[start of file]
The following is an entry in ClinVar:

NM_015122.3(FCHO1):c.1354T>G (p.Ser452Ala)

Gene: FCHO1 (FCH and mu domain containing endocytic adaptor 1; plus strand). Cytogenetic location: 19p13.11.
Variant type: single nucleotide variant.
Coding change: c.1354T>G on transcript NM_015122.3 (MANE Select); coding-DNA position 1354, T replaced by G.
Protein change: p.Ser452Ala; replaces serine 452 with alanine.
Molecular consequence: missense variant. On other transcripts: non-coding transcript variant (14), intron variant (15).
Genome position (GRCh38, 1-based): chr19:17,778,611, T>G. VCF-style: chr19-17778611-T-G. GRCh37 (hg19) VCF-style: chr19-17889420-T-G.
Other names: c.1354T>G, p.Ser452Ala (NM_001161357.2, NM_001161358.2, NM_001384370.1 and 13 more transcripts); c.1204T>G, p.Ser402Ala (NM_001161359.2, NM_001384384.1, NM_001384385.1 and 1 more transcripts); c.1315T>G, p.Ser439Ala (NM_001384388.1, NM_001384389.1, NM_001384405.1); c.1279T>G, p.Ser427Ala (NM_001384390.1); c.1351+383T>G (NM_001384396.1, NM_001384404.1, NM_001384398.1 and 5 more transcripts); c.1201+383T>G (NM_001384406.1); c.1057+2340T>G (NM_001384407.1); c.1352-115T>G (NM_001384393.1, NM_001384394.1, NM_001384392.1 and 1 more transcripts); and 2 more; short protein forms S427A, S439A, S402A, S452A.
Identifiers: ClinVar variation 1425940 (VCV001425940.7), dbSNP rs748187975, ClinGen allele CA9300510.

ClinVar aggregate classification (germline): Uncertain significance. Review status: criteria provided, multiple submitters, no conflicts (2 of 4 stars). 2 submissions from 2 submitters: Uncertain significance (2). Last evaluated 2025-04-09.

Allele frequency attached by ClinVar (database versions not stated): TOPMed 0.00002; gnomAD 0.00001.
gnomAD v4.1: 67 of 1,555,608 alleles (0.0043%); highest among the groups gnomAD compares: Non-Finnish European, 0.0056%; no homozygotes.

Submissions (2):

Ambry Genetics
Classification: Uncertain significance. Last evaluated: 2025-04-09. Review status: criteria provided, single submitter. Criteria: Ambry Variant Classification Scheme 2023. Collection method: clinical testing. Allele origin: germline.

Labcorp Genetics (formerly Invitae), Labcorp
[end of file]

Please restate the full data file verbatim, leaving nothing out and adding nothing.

The following is an entry in ClinVar:

NM_015122.3(FCHO1):c.1354T>G (p.Ser452Ala)

Gene: FCHO1 (FCH and mu domain containing endocytic adaptor 1; plus strand). Cytogenetic location: 19p13.11.
Variant type: single nucleotide variant.
Coding change: c.1354T>G on transcript NM_015122.3 (MANE Select); coding-DNA position 1354, T replaced by G.
Protein change: p.Ser452Ala; replaces serine 452 with alanine.
Molecular consequence: missense variant. On other transcripts: non-coding transcript variant (14), intron variant (15).
Genome position (GRCh38, 1-based): chr19:17,778,611, T>G. VCF-style: chr19-17778611-T-G. GRCh37 (hg19) VCF-style: chr19-17889420-T-G.
Other names: c.1354T>G, p.Ser452Ala (NM_001161357.2, NM_001161358.2, NM_001384370.1 and 13 more transcripts); c.1204T>G, p.Ser402Ala (NM_001161359.2, NM_001384384.1, NM_001384385.1 and 1 more transcripts); c.1315T>G, p.Ser439Ala (NM_001384388.1, NM_001384389.1, NM_001384405.1); c.1279T>G, p.Ser427Ala (NM_001384390.1); c.1351+383T>G (NM_001384396.1, NM_001384404.1, NM_001384398.1 and 5 more transcripts); c.1201+383T>G (NM_001384406.1); c.1057+2340T>G (NM_001384407.1); c.1352-115T>G (NM_001384393.1, NM_001384394.1, NM_001384392.1 and 1 more transcripts); and 2 more; short protein forms S427A, S439A, S402A, S452A.
Identifiers: ClinVar variation 1425940 (VCV001425940.7), dbSNP rs748187975, ClinGen allele CA9300510.

ClinVar aggregate classification (germline): Uncertain significance. Review status: criteria provided, multiple submitters, no conflicts (2 of 4 stars). 2 submissions from 2 submitters: Uncertain significance (2). Last evaluated 2025-04-09.

Allele frequency attached by ClinVar (database versions not stated): TOPMed 0.00002; gnomAD 0.00001.
gnomAD v4.1: 67 of 1,555,608 alleles (0.0043%); highest among the groups gnomAD compares: Non-Finnish European, 0.0056%; no homozygotes.

Submissions (2):

Ambry Genetics
Classification: Uncertain significance. Last evaluated: 2025-04-09. Review status: criteria provided, single submitter. Criteria: Ambry Variant Classification Scheme 2023. Collection method: clinical testing. Allele origin: germline.

Labcorp Genetics (formerly Invitae), Labcorp